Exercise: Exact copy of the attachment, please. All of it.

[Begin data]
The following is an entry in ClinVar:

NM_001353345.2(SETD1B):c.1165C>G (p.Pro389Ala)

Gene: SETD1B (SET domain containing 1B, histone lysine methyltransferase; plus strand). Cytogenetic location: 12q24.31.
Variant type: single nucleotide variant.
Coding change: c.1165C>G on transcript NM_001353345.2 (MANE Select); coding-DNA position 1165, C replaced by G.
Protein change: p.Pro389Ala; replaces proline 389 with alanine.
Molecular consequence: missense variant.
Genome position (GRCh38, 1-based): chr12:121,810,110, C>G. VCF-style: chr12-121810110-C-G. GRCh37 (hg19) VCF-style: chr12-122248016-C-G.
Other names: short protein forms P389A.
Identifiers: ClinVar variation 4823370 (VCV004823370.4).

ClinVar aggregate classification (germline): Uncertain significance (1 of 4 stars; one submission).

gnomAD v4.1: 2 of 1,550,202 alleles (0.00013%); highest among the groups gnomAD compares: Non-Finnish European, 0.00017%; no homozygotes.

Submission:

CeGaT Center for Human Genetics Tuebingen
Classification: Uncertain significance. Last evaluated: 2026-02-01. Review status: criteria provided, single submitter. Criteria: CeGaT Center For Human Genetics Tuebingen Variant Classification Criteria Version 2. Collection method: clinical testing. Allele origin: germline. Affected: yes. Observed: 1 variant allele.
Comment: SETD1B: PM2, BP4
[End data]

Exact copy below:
The following is an entry in ClinVar:

NM_001353345.2(SETD1B):c.1165C>G (p.Pro389Ala)

Gene: SETD1B (SET domain containing 1B, histone lysine methyltransferase; plus strand). Cytogenetic location: 12q24.31.
Variant type: single nucleotide variant.
Coding change: c.1165C>G on transcript NM_001353345.2 (MANE Select); coding-DNA position 1165, C replaced by G.
Protein change: p.Pro389Ala; replaces proline 389 with alanine.
Molecular consequence: missense variant.
Genome position (GRCh38, 1-based): chr12:121,810,110, C>G. VCF-style: chr12-121810110-C-G. GRCh37 (hg19) VCF-style: chr12-122248016-C-G.
Other names: short protein forms P389A.
Identifiers: ClinVar variation 4823370 (VCV004823370.4).

ClinVar aggregate classification (germline): Uncertain significance (1 of 4 stars; one submission).

gnomAD v4.1: 2 of 1,550,202 alleles (0.00013%); highest among the groups gnomAD compares: Non-Finnish European, 0.00017%; no homozygotes.

Submission:

CeGaT Center for Human Genetics Tuebingen
Classification: Uncertain significance. Last evaluated: 2026-02-01. Review status: criteria provided, single submitter. Criteria: CeGaT Center For Human Genetics Tuebingen Variant Classification Criteria Version 2. Collection method: clinical testing. Allele origin: germline. Affected: yes. Observed: 1 variant allele.
Comment: SETD1B: PM2, BP4